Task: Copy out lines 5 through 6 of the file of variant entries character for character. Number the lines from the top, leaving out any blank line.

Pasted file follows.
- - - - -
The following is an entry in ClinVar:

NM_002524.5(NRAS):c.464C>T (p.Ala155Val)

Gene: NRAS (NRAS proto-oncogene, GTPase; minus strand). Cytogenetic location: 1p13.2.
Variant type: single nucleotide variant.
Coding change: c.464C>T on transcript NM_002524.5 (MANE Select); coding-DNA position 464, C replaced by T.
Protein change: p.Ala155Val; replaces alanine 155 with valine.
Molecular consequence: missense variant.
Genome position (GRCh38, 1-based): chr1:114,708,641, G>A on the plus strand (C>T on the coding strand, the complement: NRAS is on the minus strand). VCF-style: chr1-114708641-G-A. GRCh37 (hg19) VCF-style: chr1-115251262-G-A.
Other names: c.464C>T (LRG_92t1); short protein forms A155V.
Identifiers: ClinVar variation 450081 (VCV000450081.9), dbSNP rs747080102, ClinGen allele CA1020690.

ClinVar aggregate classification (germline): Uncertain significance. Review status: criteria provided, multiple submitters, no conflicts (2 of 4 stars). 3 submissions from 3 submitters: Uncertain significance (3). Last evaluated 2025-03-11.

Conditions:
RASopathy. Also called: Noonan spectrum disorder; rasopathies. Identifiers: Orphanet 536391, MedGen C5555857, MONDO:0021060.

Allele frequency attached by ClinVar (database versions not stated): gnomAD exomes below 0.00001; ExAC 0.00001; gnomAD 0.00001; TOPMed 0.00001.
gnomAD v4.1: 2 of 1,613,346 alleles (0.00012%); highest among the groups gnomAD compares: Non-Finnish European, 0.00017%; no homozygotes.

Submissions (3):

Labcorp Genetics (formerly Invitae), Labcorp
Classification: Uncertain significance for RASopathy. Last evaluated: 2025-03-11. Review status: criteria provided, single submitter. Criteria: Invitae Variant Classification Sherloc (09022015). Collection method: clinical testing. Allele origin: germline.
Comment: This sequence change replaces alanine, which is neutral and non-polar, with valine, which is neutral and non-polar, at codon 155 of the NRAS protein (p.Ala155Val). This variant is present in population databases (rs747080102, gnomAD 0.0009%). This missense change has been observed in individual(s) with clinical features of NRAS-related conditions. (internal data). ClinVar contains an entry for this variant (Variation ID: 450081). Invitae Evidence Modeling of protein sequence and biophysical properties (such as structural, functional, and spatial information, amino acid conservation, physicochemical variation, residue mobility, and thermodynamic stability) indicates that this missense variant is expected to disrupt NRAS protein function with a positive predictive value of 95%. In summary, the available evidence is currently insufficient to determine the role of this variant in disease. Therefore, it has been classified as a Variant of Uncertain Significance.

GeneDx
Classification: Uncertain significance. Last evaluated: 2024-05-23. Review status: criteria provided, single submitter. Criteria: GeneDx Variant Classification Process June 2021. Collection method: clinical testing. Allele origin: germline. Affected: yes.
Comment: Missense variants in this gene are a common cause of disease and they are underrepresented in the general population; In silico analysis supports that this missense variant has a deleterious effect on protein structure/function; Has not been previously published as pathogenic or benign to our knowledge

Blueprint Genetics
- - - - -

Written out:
Coding change: c.464C>T on transcript NM_002524.5 (MANE Select); coding-DNA position 464, C replaced by T.
Protein change: p.Ala155Val; replaces alanine 155 with valine.